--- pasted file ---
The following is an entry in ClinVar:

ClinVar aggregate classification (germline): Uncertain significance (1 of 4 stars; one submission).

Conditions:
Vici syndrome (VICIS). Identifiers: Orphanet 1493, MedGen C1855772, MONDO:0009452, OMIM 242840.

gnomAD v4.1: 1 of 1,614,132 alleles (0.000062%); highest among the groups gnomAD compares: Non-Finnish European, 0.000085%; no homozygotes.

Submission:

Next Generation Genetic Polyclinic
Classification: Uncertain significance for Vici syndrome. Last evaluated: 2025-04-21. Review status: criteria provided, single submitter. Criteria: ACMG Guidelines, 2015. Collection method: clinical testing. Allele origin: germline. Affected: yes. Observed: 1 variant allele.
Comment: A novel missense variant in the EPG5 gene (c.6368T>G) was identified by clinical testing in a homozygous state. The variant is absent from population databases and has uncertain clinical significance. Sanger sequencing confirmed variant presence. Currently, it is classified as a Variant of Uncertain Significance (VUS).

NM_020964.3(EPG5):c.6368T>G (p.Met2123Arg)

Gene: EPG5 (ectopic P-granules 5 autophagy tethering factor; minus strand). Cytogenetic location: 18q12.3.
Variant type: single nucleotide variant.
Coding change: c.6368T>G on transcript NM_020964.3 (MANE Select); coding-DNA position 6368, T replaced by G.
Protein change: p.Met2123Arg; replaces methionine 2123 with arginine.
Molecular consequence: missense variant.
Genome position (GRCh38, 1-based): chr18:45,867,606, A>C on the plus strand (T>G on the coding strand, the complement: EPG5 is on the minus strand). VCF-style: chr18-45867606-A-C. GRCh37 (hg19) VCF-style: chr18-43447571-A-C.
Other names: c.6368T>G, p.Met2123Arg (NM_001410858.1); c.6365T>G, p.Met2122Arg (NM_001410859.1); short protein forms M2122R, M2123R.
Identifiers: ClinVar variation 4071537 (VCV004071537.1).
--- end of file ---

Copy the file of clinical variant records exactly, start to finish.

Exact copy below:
The following is an entry in ClinVar:

ClinVar aggregate classification (germline): Uncertain significance (1 of 4 stars; one submission).

Conditions:
Vici syndrome (VICIS). Identifiers: Orphanet 1493, MedGen C1855772, MONDO:0009452, OMIM 242840.

gnomAD v4.1: 1 of 1,614,132 alleles (0.000062%); highest among the groups gnomAD compares: Non-Finnish European, 0.000085%; no homozygotes.

Submission:

Next Generation Genetic Polyclinic
Classification: Uncertain significance for Vici syndrome. Last evaluated: 2025-04-21. Review status: criteria provided, single submitter. Criteria: ACMG Guidelines, 2015. Collection method: clinical testing. Allele origin: germline. Affected: yes. Observed: 1 variant allele.
Comment: A novel missense variant in the EPG5 gene (c.6368T>G) was identified by clinical testing in a homozygous state. The variant is absent from population databases and has uncertain clinical significance. Sanger sequencing confirmed variant presence. Currently, it is classified as a Variant of Uncertain Significance (VUS).

NM_020964.3(EPG5):c.6368T>G (p.Met2123Arg)

Gene: EPG5 (ectopic P-granules 5 autophagy tethering factor; minus strand). Cytogenetic location: 18q12.3.
Variant type: single nucleotide variant.
Coding change: c.6368T>G on transcript NM_020964.3 (MANE Select); coding-DNA position 6368, T replaced by G.
Protein change: p.Met2123Arg; replaces methionine 2123 with arginine.
Molecular consequence: missense variant.
Genome position (GRCh38, 1-based): chr18:45,867,606, A>C on the plus strand (T>G on the coding strand, the complement: EPG5 is on the minus strand). VCF-style: chr18-45867606-A-C. GRCh37 (hg19) VCF-style: chr18-43447571-A-C.
Other names: c.6368T>G, p.Met2123Arg (NM_001410858.1); c.6365T>G, p.Met2122Arg (NM_001410859.1); short protein forms M2122R, M2123R.
Identifiers: ClinVar variation 4071537 (VCV004071537.1).